What is Contributory Negligence and How Does it Affect an Accident?

By Peter DePaolis

Injury Attorneys Discuss Negligence Laws in Washington, D.C., Virginia and Maryland

Contributory negligence is the law of the land in Washington, D.C., Virginia and Maryland. This law affects everyone who has ever been in an accident in these locations; yet, most people are unaware of this important legal concept. Contributory negligence prevents an injured person from recovering from another driver if the injured person even slightly contributed to the accident.

The classic example of contributory negligence is the case of the pedestrian hit by a car. Let’s assume the car driver was speeding 50 mph in a 35 mph zone and could not stop fast enough to avoid hitting the pedestrian. Speeding is a form of negligence. However, let’s also assume the pedestrian stepped off the curb and was not in a designated walkway when struck by the car.

Because the pedestrian technically contributed to the accident (even if the speeding car was the main cause of the accident,) the pedestrian may not be eligible to receive any compensation at all. This type of situation occurs frequently with bicyclists and motorcycle operators, as well.

Only five regions practice this form of so-called pure contributory negligence, and Washington, D.C., Virginia and Maryland are among them. For this reason, it is vitally important that if you intend to file a personal injury claim, you should speak to an experienced attorney immediately after an accident. If you were hurt as a pedestrian or bicycle rider and the other driver was able to prove you to be even 1 percent at fault, you would receive absolutely no compensation for your injury.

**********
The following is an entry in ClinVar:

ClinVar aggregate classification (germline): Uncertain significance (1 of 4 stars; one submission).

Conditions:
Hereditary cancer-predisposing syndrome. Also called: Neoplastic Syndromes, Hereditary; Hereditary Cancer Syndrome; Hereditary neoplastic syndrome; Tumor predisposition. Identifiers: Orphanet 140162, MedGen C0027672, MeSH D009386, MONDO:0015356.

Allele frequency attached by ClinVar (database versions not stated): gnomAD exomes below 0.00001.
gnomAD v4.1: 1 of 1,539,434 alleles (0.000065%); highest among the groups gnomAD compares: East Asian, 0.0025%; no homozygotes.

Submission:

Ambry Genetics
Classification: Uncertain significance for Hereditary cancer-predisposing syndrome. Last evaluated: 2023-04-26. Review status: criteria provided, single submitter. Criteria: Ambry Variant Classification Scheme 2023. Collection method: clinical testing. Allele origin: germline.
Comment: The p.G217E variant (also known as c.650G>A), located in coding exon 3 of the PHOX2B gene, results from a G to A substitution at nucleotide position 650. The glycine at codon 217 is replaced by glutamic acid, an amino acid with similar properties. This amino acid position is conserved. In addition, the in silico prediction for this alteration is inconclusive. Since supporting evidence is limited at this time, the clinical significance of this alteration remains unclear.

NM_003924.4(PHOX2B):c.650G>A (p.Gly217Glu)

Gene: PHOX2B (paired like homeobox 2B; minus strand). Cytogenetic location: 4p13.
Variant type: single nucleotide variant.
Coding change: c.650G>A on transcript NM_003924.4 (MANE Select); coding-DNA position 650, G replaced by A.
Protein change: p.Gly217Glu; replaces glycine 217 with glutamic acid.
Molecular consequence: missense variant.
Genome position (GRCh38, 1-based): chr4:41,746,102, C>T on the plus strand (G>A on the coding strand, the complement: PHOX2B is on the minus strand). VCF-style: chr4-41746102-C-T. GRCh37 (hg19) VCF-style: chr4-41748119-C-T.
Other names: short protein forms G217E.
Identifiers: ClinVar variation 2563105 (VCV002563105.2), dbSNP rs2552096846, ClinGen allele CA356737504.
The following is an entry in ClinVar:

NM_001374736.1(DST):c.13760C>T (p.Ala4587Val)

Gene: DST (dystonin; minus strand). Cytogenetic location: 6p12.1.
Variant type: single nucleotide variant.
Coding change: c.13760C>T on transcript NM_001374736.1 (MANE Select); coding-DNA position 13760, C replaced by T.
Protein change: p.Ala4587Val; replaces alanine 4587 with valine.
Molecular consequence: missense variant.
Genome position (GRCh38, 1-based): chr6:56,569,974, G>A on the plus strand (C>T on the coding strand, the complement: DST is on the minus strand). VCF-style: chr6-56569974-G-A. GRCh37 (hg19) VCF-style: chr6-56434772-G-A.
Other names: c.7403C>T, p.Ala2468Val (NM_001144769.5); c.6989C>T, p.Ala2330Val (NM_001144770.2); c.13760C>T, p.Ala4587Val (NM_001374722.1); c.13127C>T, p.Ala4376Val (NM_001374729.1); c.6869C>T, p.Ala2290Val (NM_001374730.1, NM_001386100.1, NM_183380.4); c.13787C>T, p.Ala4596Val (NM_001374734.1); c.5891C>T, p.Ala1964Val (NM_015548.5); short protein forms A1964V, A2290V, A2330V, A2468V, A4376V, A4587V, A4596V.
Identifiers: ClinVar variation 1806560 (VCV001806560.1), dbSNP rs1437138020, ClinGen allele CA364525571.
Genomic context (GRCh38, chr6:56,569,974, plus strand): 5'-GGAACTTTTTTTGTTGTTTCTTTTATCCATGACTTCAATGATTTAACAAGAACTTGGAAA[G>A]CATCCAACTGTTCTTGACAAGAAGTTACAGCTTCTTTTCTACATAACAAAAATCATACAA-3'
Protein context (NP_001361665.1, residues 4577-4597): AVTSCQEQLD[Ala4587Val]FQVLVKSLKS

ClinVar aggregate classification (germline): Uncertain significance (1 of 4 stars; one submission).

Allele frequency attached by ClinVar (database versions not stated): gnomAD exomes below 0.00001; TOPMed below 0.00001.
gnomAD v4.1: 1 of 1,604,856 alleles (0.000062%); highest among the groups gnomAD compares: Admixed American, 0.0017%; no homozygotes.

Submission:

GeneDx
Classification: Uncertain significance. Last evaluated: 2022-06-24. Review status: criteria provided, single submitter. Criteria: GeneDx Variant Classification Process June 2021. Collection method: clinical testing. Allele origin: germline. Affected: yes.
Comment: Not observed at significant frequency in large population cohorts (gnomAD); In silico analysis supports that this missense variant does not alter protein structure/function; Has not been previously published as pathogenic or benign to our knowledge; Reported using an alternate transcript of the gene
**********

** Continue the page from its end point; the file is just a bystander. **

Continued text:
Is There An Alternative to Contributory Negligence?

If only four states and the District of Columbia practice contributory negligence, what about the rest of the country? In the above example, for instance, the victim might be determined to have been 25 percent responsible for the accident for not being on a designated crosswalk. In most states he or she would actually be eligible to receive 75 percent of the possible damages (discounting 25 percent for his or her contribution to the accident.) This is known as comparative negligence.

Most states have abandoned contributory negligence in favor of comparative negligence because they understand that the former approach is hopelessly old-fashioned and blatantly unfair to victims of accidents.

It is high time the last few holdout states join the 21st century.

Luckily, in a recent Maryland case, while a circuit court upheld a contributory negligence decision, one judge wrote a scathing dissent, saying “With the force of a modern asteroid strike, this court should render, in the present case, this dinosaur extinct.” The judge’s extensive dissent may prove to be significant. While the judge’s remarks may not have any immediate effect, strong dissents sometimes emerge as majority opinions and become law in the future.

I Have Been in an Accident and I Need an Experienced Injury Attorney

At Koonz, McKenney, Johnson & DePaolis L.L.P., we have years of experience dealing with the complicated area of contributory negligence. If you have been injured in a car accident, it is important that you speak with an attorney before giving any report to an insurance agent. Our Washington, D.C. injury attorneys can help you work you make the right decisions and retrieve the compensation you deserve. Call us right away.

About the Author
Peter DePaolis joined the firm in 1980 and has since represented a large number of individuals involved in automobile collisions, truck accidents, bus crashes, defective products, and medical malpractice cases. A significant portion of Mr. DePaolis’ practice is devoted to working on behalf of people suffering from asbestosis, mesothelioma, and other asbestos-related cancers. He has led his firm’s fight against the asbestos industry and has recovered over $30 million in damages for asbestos victims and their families.